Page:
On February 13 1960, Tony Bennett was a guest on the first season of Hugh Hefner’s TV show, Playboy’s Penthouse; this was almost exactly in between the inaugural of President Kennedy and the opening of the first Playboy Club, in Chicago (less than two weeks later). This particular show is a remarkable document of the singer at an early pinnacle. When Tony Bennett played the big concert houses, such as Carnegie Hall—where he debuted in 1962 (on the heels of “San Francisco”)—he had a full orchestra with strings behind him, and that was true of the major Vegas amphitheaters as well. But when he played at the Playboy, in the best tradition of the magazine, he cut everything down to the bare necessities. The 1960 show documents Tony working the way he would at the clubs just a short time later, with his most prolific accompanist, the brilliant Ralph Sharon, and a trio with bassist Hal Gaylor and Tony’s longtime drummer and sidekick Billy Exiner. It starts with Tony and Hef making small talk – joining them is Phyllis Diller, who has just done a comedy routine (and who’s in almost every shot of Tony’s segment and whose trademark cackle is heard throughout).
Looking immaculate in his tux, Tony and Ralph swing out with a bright, bouncy, opener “Just in Time,” a 1956 song from Bells are Ringing that Tony had already helped make into a standard with his highly-successful Columbia single. Seated next to Ralph on the piano bench, he takes out a pack of cigarettes and lights one. On a more serious note, he then sings what he announces as “an old Gershwin song,” namely “Love Walked In.” It’s serious, but never dire, Tony delivers it looking vaguely upwards, as if in prayer, with a joyful expression, even as Sharon supplies block chords reminiscent of George Shearing.
At this point, Tony briefly introduces the Ralph Sharon Trio, and lunges into “You Can’t Love ‘Em All” (a new Sammy Cahn – Jimmy Van Heusen song from the Marilyn Monroe movie Let’s Make Love). He’s especially playful here, toying with the melody and ad-libbing like crazy in a way that he wouldn’t have been able to in a more formal setting. He runs up a staircase on the line “there are mountains that you can move,” and dances his way down, exclaiming, “I feel like Fred Astaire.” In the second chorus, he does something that he may not have ever done elsewhere on film: just out of sheer capriciousness he hits some deliberate flat notes on the key word, “You can’t love ’em all, no you can’t love ’em all!”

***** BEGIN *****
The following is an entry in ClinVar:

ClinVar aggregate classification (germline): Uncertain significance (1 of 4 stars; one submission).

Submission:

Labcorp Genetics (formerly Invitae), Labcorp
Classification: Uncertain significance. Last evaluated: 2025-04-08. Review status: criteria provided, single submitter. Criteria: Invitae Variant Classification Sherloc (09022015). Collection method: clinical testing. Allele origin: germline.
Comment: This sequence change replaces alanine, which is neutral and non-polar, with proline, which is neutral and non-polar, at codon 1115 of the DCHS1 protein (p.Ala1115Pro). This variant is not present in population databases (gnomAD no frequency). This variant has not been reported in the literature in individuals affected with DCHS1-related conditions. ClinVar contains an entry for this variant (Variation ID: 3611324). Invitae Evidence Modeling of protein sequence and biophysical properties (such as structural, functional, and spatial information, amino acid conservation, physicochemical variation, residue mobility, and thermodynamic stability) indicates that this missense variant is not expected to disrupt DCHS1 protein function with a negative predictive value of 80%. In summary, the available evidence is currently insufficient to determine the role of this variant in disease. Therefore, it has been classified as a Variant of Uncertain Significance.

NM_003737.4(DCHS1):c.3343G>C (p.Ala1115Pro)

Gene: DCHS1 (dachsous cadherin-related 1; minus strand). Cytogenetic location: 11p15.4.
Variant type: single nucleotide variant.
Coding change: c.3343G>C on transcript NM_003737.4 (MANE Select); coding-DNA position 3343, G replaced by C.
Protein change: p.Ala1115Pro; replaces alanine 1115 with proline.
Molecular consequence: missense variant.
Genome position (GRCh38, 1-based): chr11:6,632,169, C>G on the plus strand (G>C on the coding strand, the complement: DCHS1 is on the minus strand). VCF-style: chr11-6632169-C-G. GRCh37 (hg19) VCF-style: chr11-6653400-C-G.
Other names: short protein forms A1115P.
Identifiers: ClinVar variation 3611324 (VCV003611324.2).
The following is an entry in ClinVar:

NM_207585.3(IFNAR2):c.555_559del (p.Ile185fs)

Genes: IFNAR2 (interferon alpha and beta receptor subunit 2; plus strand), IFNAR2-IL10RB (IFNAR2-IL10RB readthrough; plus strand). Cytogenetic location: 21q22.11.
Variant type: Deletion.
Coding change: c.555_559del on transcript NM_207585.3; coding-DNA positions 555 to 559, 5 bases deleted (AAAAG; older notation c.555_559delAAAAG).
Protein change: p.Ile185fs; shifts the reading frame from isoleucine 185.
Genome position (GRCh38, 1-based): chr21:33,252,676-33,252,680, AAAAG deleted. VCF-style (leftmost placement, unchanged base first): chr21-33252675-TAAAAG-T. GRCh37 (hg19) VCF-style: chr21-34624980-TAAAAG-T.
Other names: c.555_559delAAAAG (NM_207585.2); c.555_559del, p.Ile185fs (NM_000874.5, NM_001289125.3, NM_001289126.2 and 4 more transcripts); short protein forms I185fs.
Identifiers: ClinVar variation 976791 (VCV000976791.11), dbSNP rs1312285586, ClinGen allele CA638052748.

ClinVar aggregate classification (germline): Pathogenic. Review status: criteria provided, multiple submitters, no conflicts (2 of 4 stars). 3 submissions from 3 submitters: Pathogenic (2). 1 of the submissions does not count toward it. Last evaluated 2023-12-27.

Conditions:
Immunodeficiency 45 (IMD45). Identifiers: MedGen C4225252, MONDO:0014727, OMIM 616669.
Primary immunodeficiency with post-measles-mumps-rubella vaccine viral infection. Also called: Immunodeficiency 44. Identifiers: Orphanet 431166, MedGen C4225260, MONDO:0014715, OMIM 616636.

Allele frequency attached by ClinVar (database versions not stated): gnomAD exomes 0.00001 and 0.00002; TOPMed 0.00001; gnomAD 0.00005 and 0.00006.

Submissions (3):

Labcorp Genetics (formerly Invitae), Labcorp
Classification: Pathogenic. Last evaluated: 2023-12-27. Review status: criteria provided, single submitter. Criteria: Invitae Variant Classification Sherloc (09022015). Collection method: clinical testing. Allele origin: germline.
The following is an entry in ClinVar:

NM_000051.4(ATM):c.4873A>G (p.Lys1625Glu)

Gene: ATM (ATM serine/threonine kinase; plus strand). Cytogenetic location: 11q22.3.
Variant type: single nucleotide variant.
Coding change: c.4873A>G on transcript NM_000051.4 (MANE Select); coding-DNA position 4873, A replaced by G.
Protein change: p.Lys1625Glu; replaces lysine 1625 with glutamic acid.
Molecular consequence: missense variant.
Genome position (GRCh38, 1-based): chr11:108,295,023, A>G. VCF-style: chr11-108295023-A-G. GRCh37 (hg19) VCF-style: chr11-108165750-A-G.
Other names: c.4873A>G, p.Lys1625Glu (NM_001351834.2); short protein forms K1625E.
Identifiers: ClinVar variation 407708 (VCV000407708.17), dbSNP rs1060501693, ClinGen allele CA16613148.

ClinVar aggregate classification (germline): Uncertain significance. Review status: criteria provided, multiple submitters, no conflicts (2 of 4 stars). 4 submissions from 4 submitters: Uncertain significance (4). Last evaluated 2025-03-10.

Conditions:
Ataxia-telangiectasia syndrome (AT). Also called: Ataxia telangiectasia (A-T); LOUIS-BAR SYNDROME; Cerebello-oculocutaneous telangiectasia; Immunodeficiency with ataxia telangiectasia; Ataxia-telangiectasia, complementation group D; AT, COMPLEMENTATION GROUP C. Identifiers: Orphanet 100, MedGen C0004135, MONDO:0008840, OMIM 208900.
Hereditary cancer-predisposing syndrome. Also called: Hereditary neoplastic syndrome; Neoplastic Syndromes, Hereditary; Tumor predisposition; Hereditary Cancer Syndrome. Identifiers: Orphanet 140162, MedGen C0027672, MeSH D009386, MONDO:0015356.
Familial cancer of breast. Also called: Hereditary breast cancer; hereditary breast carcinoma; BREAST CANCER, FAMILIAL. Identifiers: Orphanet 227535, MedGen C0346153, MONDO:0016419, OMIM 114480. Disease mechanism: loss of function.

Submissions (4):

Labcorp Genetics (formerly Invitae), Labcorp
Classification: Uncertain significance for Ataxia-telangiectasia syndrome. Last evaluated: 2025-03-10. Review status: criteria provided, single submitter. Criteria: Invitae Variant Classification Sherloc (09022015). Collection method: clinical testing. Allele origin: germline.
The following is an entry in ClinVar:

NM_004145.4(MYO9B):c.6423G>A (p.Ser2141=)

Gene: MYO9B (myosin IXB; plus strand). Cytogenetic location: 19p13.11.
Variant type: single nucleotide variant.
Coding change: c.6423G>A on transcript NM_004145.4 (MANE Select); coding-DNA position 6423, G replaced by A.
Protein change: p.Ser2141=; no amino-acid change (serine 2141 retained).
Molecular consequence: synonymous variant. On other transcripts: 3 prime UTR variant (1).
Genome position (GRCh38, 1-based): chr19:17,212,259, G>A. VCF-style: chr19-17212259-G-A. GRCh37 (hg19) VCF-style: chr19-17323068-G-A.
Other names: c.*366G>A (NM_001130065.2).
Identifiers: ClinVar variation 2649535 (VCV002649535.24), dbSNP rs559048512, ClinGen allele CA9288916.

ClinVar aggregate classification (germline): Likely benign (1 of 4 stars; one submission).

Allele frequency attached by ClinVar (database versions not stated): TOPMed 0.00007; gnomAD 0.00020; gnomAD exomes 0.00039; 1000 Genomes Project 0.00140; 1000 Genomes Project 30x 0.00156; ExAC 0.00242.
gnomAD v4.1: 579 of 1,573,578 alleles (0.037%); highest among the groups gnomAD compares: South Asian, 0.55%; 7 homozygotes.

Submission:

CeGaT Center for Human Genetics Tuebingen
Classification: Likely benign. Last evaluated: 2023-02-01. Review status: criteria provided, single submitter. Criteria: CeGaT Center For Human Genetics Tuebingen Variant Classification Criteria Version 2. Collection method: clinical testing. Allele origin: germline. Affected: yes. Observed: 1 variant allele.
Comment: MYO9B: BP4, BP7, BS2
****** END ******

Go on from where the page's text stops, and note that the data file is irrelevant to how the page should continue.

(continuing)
Everyone’s spirits are unbelievably high, as the camera pans around and we see some of the other guests, among them Count Basie, Jon Hendricks, Dave Lambert, and Annie Ross. Still, somehow it’s Diller who requests the next song from Tony, asking for her favorite song from The Sound of Music, which had just opened on Broadway less than three months earlier. It’s a musical theater hymn that he sings without an overabundance of either piety or levity, a perfect balance of both; it’s reverent but not saccharine. I don’t think there’s ever been a more appealing version of this archetypical Rodgers and Hammerstein anthem.
Holding Diller’s hand – or at least her black opera glove – Tony then swings an exciting homage to what was already one of his favorite cities, the 1922 jazz classic “Chicago.” He’s even looser and more jubilant here, almost bouncing around the room, throwing in a reference to someone named “Eddie Hubbard” rather than “Billy Sunday” as the guy who was unable to shut down the windy city. As he heads towards a climax – literally surround with Diller to his right, Basie to his left, and Hefner in back of him – he does a few running-in-place style time steps, as if he’s got so much energy that singing isn’t enough, he’s got to be dancing at the same time.
It’s an amazing and unique moment. It’s almost as if Hugh Hefner and Tony Bennett are single-handedly christening the new decade, the new administration, and the new era of entertainment that was about to come, all in a single stroke.
We are extremely fortunate that this show exists, and that it has been issued on home video. Here is a link to Tony’s entire 10-minute segment, with all four songs: Tony Bennett complete segment Playboy’s Penthouse (February 13, 1960)
To be continued.
You can read more stories in my books Playboy Swings and The Persian Room Presents